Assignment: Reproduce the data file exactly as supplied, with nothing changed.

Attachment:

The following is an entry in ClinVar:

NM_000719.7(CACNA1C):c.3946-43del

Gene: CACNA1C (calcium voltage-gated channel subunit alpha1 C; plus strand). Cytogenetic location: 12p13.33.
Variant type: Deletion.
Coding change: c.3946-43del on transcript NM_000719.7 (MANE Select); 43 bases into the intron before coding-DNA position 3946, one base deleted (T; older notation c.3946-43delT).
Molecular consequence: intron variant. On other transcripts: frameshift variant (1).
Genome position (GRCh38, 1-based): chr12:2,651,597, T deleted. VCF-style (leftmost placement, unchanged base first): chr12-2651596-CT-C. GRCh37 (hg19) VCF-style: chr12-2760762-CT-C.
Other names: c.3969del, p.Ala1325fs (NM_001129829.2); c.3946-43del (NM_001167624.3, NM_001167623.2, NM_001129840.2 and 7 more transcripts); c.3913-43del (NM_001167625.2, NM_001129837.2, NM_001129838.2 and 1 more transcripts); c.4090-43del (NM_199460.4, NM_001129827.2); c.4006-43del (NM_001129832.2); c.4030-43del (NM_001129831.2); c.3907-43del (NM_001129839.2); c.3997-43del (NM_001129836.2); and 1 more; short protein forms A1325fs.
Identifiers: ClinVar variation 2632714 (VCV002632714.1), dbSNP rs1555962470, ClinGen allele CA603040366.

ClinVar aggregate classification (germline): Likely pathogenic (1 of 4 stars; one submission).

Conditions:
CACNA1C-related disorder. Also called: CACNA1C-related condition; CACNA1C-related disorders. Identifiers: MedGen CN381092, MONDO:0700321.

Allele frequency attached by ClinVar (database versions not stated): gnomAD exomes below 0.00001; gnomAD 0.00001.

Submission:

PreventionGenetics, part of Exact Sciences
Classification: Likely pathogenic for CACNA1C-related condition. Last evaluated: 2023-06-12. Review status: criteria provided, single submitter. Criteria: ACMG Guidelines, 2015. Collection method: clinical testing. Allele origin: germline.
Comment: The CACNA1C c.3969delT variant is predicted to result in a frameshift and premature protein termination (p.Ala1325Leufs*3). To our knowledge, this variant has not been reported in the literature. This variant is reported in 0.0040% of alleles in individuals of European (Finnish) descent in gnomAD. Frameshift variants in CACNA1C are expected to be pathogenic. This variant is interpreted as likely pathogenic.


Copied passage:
The following is an entry in ClinVar:

NM_000719.7(CACNA1C):c.3946-43del

Gene: CACNA1C (calcium voltage-gated channel subunit alpha1 C; plus strand). Cytogenetic location: 12p13.33.
Variant type: Deletion.
Coding change: c.3946-43del on transcript NM_000719.7 (MANE Select); 43 bases into the intron before coding-DNA position 3946, one base deleted (T; older notation c.3946-43delT).
Molecular consequence: intron variant. On other transcripts: frameshift variant (1).
Genome position (GRCh38, 1-based): chr12:2,651,597, T deleted. VCF-style (leftmost placement, unchanged base first): chr12-2651596-CT-C. GRCh37 (hg19) VCF-style: chr12-2760762-CT-C.
Other names: c.3969del, p.Ala1325fs (NM_001129829.2); c.3946-43del (NM_001167624.3, NM_001167623.2, NM_001129840.2 and 7 more transcripts); c.3913-43del (NM_001167625.2, NM_001129837.2, NM_001129838.2 and 1 more transcripts); c.4090-43del (NM_199460.4, NM_001129827.2); c.4006-43del (NM_001129832.2); c.4030-43del (NM_001129831.2); c.3907-43del (NM_001129839.2); c.3997-43del (NM_001129836.2); and 1 more; short protein forms A1325fs.
Identifiers: ClinVar variation 2632714 (VCV002632714.1), dbSNP rs1555962470, ClinGen allele CA603040366.

ClinVar aggregate classification (germline): Likely pathogenic (1 of 4 stars; one submission).

Conditions:
CACNA1C-related disorder. Also called: CACNA1C-related condition; CACNA1C-related disorders. Identifiers: MedGen CN381092, MONDO:0700321.

Allele frequency attached by ClinVar (database versions not stated): gnomAD exomes below 0.00001; gnomAD 0.00001.

Submission:

PreventionGenetics, part of Exact Sciences
Classification: Likely pathogenic for CACNA1C-related condition. Last evaluated: 2023-06-12. Review status: criteria provided, single submitter. Criteria: ACMG Guidelines, 2015. Collection method: clinical testing. Allele origin: germline.
Comment: The CACNA1C c.3969delT variant is predicted to result in a frameshift and premature protein termination (p.Ala1325Leufs*3). To our knowledge, this variant has not been reported in the literature. This variant is reported in 0.0040% of alleles in individuals of European (Finnish) descent in gnomAD. Frameshift variants in CACNA1C are expected to be pathogenic. This variant is interpreted as likely pathogenic.